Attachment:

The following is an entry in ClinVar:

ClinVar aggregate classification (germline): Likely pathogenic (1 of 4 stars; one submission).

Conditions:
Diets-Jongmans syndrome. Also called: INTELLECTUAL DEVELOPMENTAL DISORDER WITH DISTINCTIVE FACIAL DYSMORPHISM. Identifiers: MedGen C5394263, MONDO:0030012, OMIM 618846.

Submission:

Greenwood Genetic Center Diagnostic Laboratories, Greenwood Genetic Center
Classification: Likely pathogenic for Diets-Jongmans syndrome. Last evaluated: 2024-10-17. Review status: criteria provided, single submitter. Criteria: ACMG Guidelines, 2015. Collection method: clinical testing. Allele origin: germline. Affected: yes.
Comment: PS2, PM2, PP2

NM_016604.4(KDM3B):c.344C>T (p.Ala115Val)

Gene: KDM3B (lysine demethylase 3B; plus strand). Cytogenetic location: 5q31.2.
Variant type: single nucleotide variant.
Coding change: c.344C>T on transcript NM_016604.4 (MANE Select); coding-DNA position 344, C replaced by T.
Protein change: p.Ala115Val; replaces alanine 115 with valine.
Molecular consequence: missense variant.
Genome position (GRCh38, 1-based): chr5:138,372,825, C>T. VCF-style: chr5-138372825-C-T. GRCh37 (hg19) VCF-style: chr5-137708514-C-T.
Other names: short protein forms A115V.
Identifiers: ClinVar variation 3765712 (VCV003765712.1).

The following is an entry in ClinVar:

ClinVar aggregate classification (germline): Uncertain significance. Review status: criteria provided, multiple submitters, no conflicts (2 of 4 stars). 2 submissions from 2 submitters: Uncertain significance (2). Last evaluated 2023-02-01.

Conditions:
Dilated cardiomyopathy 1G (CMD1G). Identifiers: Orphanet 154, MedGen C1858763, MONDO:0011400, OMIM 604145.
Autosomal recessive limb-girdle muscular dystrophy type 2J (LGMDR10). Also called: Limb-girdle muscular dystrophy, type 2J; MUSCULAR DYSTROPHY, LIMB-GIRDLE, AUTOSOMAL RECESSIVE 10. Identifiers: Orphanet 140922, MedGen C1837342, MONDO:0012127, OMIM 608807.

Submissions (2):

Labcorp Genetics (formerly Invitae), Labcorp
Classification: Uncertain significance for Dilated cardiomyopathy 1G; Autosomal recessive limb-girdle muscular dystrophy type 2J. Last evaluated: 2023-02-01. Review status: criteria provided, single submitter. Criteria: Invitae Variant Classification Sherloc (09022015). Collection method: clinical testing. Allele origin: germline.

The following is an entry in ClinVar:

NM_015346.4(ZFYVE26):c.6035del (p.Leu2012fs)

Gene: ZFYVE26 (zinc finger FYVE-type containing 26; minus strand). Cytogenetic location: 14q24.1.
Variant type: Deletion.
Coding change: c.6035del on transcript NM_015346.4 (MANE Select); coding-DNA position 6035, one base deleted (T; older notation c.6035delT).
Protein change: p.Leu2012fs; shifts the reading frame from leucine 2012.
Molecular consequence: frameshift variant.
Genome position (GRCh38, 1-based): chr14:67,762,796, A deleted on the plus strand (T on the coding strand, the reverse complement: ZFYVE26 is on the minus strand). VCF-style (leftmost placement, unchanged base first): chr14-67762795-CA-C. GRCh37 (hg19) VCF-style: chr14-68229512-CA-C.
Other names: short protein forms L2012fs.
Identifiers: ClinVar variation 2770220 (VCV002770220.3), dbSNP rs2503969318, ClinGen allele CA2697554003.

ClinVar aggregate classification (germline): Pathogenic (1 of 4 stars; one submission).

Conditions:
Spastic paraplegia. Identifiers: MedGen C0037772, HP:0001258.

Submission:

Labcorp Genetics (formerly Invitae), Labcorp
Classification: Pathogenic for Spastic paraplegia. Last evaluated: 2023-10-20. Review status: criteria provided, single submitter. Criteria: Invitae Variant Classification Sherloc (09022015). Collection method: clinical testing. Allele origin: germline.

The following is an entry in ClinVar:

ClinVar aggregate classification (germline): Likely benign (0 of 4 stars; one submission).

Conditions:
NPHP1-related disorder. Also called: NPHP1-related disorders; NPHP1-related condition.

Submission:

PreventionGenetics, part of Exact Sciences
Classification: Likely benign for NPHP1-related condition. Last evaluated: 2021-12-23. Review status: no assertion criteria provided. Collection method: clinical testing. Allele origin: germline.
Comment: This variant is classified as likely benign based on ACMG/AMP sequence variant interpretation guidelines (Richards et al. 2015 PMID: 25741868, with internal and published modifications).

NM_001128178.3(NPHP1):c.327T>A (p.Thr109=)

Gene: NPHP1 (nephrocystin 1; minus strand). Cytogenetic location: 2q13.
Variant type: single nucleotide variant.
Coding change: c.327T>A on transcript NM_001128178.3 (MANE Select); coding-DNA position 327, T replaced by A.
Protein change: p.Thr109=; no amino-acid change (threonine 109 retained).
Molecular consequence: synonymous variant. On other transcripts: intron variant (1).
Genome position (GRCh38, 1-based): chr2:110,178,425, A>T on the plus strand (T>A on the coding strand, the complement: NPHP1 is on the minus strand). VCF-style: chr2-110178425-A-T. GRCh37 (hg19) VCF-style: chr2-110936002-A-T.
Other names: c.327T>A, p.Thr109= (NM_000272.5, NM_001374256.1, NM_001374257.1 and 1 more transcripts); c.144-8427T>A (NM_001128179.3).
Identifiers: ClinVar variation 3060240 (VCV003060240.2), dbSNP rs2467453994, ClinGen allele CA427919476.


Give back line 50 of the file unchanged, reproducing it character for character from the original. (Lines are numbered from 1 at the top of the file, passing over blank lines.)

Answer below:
NM_001128178.3(NPHP1):c.327T>A (p.Thr109=)